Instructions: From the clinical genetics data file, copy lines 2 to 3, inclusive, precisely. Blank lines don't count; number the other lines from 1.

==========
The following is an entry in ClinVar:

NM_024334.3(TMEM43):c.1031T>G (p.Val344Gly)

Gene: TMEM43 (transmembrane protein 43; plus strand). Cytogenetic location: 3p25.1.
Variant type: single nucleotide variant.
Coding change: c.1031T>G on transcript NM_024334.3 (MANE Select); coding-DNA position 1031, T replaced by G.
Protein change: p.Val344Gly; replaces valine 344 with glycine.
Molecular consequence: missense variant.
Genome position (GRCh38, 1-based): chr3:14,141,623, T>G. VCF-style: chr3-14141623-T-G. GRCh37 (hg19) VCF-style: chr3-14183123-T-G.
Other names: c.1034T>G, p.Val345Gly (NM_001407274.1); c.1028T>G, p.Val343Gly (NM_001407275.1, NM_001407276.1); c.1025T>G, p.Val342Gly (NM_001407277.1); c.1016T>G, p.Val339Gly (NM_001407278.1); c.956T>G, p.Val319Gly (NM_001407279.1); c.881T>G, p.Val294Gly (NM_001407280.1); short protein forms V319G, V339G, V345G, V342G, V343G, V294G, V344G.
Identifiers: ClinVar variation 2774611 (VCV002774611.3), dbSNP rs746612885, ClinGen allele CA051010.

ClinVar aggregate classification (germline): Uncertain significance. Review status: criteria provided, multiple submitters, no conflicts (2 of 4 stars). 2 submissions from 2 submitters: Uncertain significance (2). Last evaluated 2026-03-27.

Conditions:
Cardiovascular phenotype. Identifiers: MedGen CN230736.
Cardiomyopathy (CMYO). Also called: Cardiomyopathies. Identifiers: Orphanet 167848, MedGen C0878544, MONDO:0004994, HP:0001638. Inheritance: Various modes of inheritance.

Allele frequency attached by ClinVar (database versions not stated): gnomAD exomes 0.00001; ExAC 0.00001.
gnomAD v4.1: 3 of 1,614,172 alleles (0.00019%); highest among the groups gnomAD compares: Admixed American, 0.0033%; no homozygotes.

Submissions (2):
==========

NM_024334.3(TMEM43):c.1031T>G (p.Val344Gly)

Gene: TMEM43 (transmembrane protein 43; plus strand). Cytogenetic location: 3p25.1.